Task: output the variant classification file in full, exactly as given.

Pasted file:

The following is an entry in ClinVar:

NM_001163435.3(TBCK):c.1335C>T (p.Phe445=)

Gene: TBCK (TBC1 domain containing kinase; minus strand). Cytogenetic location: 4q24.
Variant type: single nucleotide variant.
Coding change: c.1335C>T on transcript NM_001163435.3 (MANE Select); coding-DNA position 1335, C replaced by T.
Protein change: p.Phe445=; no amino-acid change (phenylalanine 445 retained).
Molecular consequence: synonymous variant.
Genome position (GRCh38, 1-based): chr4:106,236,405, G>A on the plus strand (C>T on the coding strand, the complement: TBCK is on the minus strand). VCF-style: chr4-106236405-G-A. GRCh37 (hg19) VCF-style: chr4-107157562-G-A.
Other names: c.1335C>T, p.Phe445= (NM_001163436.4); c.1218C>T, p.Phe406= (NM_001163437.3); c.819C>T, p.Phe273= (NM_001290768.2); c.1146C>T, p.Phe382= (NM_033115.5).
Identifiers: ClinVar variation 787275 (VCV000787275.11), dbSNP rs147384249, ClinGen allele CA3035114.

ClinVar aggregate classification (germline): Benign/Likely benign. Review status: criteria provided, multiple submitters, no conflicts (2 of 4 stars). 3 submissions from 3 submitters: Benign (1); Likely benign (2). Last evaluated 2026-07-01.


The following is an entry in ClinVar:

NM_001163435.3(TBCK):c.1335C>T (p.Phe445=)

Gene: TBCK (TBC1 domain containing kinase; minus strand). Cytogenetic location: 4q24.
Variant type: single nucleotide variant.
Coding change: c.1335C>T on transcript NM_001163435.3 (MANE Select); coding-DNA position 1335, C replaced by T.
Protein change: p.Phe445=; no amino-acid change (phenylalanine 445 retained).
Molecular consequence: synonymous variant.
Genome position (GRCh38, 1-based): chr4:106,236,405, G>A on the plus strand (C>T on the coding strand, the complement: TBCK is on the minus strand). VCF-style: chr4-106236405-G-A. GRCh37 (hg19) VCF-style: chr4-107157562-G-A.
Other names: c.1335C>T, p.Phe445= (NM_001163436.4); c.1218C>T, p.Phe406= (NM_001163437.3); c.819C>T, p.Phe273= (NM_001290768.2); c.1146C>T, p.Phe382= (NM_033115.5).
Identifiers: ClinVar variation 787275 (VCV000787275.11), dbSNP rs147384249, ClinGen allele CA3035114.

ClinVar aggregate classification (germline): Benign/Likely benign. Review status: criteria provided, multiple submitters, no conflicts (2 of 4 stars). 3 submissions from 3 submitters: Benign (1); Likely benign (2). Last evaluated 2026-07-01.